Tough love doesn't work with dementia!

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After 16 years of caring for mom, struggling through all the complexities, jumping through every hoop presented by for profit caregiving organizations and medical professionals watching my mother and I struggle/stumble in an already contentious relationship:
I found answers I've needed all along as to how to better deal with my mom at AlzheimersHope. Although mom has never been diagnosed with Alz I have experienced the same difficulties in communication/cooperation all these years. The 10 absolutes presented by Jo Huey are a priceless tool for any caregiver and should be standard issue for family caregivers and professionals alike.
NOT ONCE in these 16 years has any "professional" offered up any resources, information or guidance in regards to caring for my mother. They are however perfectly willing to crucify us for not knowing and/or using the wrong methodology.
Adult Protective Services here in Michigan has become little more than a tool for profit based caregiving organizations to intimidate family members/caregivers, separate the elderly from their families and subsequently their life savings. This of course is unethical, unconscionable, immoral and reprobate but the caliber of criminals we as family caregivers find ourselves dealing with in this era of money mongers.
So please; if you were raised with tough love and possibly if this is all you have ever known:
If you care for your parent and are struggling with communication and/or cooperation regardless of a diagnosis of Alz:
Before this has irreversible damage to your own health as well as your relationship with your parent:
Find and use the 10 Absolutes; any other skills you can master in order to have a quality relationship with your parent and strengthen your ability to keep the for profit vultures off of them.
Because I wouldn't wish this nightmare on anyone ever again.

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You are so right. Tough love is not appropriate for dementia. A person with dementia is not like a child who is growing in reason and can learn new concepts. A person with dementia is losing the ability to reason, and to connect cause and effect.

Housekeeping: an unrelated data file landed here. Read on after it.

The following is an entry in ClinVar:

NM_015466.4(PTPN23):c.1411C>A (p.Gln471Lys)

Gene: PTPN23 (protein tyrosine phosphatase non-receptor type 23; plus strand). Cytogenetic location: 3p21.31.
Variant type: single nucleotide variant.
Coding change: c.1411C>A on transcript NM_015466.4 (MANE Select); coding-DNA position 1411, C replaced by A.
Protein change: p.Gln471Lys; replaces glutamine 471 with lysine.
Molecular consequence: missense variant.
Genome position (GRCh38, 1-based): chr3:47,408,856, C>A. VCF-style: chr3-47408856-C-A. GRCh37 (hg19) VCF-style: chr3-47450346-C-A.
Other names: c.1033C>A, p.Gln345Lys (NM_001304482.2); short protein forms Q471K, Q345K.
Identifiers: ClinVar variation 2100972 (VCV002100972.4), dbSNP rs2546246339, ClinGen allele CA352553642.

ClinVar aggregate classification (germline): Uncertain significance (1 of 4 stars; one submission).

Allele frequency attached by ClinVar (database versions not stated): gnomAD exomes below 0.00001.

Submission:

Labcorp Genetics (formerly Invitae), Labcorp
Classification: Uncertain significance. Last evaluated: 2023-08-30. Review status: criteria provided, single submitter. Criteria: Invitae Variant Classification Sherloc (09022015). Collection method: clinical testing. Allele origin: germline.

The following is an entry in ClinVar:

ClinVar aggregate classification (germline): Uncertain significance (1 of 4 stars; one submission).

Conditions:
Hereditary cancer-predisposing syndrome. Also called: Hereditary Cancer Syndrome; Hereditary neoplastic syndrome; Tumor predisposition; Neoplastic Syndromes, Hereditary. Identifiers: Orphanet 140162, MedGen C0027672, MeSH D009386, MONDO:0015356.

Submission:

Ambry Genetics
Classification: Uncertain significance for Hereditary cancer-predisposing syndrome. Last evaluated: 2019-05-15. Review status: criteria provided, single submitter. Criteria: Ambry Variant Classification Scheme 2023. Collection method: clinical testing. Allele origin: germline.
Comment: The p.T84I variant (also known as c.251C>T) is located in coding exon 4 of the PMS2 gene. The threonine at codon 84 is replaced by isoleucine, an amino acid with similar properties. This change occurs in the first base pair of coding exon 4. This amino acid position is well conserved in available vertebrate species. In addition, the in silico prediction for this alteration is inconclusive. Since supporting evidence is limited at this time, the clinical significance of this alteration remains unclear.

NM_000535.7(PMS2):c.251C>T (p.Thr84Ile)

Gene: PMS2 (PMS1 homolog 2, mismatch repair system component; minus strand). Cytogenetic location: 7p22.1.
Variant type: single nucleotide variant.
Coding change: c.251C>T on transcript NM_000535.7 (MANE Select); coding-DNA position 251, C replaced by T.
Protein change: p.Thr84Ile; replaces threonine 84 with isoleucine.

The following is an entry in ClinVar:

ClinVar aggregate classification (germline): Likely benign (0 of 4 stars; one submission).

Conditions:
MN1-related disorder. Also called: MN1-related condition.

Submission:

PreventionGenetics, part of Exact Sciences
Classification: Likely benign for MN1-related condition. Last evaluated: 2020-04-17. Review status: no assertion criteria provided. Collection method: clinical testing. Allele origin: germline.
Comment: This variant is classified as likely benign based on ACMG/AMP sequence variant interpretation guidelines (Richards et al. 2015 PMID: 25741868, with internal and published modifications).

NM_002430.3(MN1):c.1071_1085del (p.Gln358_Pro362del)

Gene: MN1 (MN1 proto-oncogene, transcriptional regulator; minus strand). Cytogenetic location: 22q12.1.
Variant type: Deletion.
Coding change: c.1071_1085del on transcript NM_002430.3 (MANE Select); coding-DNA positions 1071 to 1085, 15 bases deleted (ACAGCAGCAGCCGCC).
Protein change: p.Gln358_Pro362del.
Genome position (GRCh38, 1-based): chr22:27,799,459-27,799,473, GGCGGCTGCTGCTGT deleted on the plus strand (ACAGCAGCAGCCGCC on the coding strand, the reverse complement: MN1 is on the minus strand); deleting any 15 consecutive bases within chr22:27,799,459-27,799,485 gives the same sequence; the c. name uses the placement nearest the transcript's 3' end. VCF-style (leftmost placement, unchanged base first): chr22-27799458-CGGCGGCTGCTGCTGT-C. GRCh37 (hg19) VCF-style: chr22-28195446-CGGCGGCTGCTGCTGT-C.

I am so very sorry you've been dealing with this for 16 years and no one has offered you any training or books or support. OMG! I would have gone nuts. (Even more nuts than I am, I mean.) I attended seminars, read books, looked at utube videos (Teepa Snow is incredible) and joined a support group specifically for caregivers whose loved ones have the kind of dementia my husband had. There really is a LOT of material out there that offers a little guidance. I'm so sorry you didn't find it sooner. But, hurrah! you found it nowl

Thank you for sharing information about Jo Huey's Ten Absolutes. Although it is labeled "Alzheimer's Disease: Help and Hope" I think every one of the ten would apply to any kind of dementia and also some other cognitive impairments.

I'll return the favor by recommending a book I found especially helpful. It is by a therapist, Pauline Boss : "Loving Someone Who Has Dementia."

Best wishes for continued improvements in your relationship with your mother.
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Mom's primary won't use the D word either. They don't want to lose the patient. I haven't had to talk to APS, but no one here has given them rave reviews anywhere. The Ten Absolutes are a good read. I have found mom easy to divert with simple questions. My husband does make the mistake of saying " I already told you that". We do encourage Mom to do what she can, we tell her to be thankful that family is still attendant to her. But sometimes we override the permission part, because she has great control issues. We ask her to accept letting others care for her, pay her bills and make decisions.
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